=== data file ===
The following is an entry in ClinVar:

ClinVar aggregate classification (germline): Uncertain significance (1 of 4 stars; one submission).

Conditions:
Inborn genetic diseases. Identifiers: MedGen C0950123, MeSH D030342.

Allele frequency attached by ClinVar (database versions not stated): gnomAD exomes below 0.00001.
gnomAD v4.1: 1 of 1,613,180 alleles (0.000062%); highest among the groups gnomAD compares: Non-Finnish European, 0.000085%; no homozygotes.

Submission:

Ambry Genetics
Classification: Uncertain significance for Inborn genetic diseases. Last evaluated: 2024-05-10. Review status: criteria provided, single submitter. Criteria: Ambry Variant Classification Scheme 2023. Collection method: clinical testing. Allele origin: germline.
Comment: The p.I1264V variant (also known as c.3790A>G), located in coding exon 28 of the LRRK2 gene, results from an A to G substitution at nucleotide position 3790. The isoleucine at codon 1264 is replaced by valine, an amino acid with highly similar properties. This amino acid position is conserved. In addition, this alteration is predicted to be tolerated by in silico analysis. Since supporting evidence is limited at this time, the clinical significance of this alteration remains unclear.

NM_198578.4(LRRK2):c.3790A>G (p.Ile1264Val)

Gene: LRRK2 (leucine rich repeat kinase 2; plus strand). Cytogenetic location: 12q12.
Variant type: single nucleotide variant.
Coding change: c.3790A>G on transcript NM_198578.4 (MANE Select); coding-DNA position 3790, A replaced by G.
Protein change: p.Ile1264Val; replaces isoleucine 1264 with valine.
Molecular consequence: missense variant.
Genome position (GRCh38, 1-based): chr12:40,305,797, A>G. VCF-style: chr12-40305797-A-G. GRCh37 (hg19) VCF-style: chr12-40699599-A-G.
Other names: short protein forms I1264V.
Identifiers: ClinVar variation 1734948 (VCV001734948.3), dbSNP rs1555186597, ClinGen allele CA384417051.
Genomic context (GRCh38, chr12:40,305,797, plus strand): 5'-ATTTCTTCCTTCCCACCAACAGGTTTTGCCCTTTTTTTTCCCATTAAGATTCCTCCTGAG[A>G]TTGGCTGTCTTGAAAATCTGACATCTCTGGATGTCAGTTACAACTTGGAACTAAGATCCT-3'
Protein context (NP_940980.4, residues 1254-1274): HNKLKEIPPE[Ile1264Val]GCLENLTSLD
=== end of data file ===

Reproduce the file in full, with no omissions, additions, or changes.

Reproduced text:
The following is an entry in ClinVar:

ClinVar aggregate classification (germline): Uncertain significance (1 of 4 stars; one submission).

Conditions:
Inborn genetic diseases. Identifiers: MedGen C0950123, MeSH D030342.

Allele frequency attached by ClinVar (database versions not stated): gnomAD exomes below 0.00001.
gnomAD v4.1: 1 of 1,613,180 alleles (0.000062%); highest among the groups gnomAD compares: Non-Finnish European, 0.000085%; no homozygotes.

Submission:

Ambry Genetics
Classification: Uncertain significance for Inborn genetic diseases. Last evaluated: 2024-05-10. Review status: criteria provided, single submitter. Criteria: Ambry Variant Classification Scheme 2023. Collection method: clinical testing. Allele origin: germline.
Comment: The p.I1264V variant (also known as c.3790A>G), located in coding exon 28 of the LRRK2 gene, results from an A to G substitution at nucleotide position 3790. The isoleucine at codon 1264 is replaced by valine, an amino acid with highly similar properties. This amino acid position is conserved. In addition, this alteration is predicted to be tolerated by in silico analysis. Since supporting evidence is limited at this time, the clinical significance of this alteration remains unclear.

NM_198578.4(LRRK2):c.3790A>G (p.Ile1264Val)

Gene: LRRK2 (leucine rich repeat kinase 2; plus strand). Cytogenetic location: 12q12.
Variant type: single nucleotide variant.
Coding change: c.3790A>G on transcript NM_198578.4 (MANE Select); coding-DNA position 3790, A replaced by G.
Protein change: p.Ile1264Val; replaces isoleucine 1264 with valine.
Molecular consequence: missense variant.
Genome position (GRCh38, 1-based): chr12:40,305,797, A>G. VCF-style: chr12-40305797-A-G. GRCh37 (hg19) VCF-style: chr12-40699599-A-G.
Other names: short protein forms I1264V.
Identifiers: ClinVar variation 1734948 (VCV001734948.3), dbSNP rs1555186597, ClinGen allele CA384417051.
Genomic context (GRCh38, chr12:40,305,797, plus strand): 5'-ATTTCTTCCTTCCCACCAACAGGTTTTGCCCTTTTTTTTCCCATTAAGATTCCTCCTGAG[A>G]TTGGCTGTCTTGAAAATCTGACATCTCTGGATGTCAGTTACAACTTGGAACTAAGATCCT-3'
Protein context (NP_940980.4, residues 1254-1274): HNKLKEIPPE[Ile1264Val]GCLENLTSLD